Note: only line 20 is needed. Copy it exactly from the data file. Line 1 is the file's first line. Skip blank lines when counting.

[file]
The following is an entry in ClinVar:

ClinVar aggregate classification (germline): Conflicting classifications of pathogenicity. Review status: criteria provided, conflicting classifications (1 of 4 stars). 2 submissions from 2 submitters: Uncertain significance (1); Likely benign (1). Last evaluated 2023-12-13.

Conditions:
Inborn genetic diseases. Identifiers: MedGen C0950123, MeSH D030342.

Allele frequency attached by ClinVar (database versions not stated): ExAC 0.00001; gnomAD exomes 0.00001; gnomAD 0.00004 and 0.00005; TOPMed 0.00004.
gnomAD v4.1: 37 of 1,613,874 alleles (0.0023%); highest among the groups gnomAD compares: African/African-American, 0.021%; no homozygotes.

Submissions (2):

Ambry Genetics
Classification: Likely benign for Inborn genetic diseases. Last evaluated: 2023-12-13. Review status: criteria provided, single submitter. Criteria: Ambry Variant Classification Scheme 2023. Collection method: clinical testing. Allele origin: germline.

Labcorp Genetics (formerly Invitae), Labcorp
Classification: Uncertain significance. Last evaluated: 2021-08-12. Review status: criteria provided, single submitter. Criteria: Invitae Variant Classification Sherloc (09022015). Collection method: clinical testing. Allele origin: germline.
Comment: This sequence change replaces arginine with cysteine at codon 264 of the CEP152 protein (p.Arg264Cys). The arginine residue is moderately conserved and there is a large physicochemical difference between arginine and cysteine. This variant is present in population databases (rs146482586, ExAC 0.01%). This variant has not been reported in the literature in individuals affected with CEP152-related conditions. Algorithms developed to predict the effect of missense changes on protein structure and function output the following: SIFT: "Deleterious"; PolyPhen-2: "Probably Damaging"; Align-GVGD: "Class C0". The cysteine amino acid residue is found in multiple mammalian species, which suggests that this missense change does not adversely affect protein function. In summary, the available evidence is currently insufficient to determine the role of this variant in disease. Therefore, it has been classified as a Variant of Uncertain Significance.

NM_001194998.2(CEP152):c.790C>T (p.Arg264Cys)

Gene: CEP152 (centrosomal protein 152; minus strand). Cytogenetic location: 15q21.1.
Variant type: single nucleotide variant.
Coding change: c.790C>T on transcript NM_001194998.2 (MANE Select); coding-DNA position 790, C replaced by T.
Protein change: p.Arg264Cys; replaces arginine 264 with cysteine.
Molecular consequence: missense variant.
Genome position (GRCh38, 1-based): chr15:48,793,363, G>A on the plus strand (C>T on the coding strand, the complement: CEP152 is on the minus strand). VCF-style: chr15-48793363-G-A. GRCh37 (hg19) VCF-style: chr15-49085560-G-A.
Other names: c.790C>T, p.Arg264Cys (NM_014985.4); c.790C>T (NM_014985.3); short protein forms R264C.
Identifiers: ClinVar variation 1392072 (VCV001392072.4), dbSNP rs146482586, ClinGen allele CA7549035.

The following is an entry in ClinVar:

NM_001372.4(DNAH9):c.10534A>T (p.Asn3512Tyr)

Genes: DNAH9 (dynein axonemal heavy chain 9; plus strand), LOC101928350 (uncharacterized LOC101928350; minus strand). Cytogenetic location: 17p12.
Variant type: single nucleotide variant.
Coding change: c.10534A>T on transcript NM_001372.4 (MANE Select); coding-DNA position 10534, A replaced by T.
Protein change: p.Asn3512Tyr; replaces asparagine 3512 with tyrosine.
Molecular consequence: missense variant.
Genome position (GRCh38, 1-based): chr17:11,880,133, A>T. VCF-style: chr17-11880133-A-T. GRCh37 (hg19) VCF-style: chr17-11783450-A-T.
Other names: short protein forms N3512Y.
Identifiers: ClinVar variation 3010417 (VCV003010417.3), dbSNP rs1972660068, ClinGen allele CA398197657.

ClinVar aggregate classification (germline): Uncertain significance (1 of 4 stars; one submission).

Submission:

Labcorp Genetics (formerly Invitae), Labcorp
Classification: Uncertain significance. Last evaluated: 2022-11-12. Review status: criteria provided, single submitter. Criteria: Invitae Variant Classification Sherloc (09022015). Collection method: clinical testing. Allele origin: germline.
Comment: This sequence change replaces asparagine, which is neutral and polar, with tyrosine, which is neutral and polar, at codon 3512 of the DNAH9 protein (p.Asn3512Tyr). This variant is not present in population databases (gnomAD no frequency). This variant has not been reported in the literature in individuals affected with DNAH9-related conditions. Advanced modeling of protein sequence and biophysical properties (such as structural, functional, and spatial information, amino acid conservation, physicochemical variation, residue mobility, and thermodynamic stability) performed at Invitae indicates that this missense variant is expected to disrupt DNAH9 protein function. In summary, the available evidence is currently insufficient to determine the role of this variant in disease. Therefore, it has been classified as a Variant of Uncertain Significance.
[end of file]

Other names: c.790C>T, p.Arg264Cys (NM_014985.4); c.790C>T (NM_014985.3); short protein forms R264C.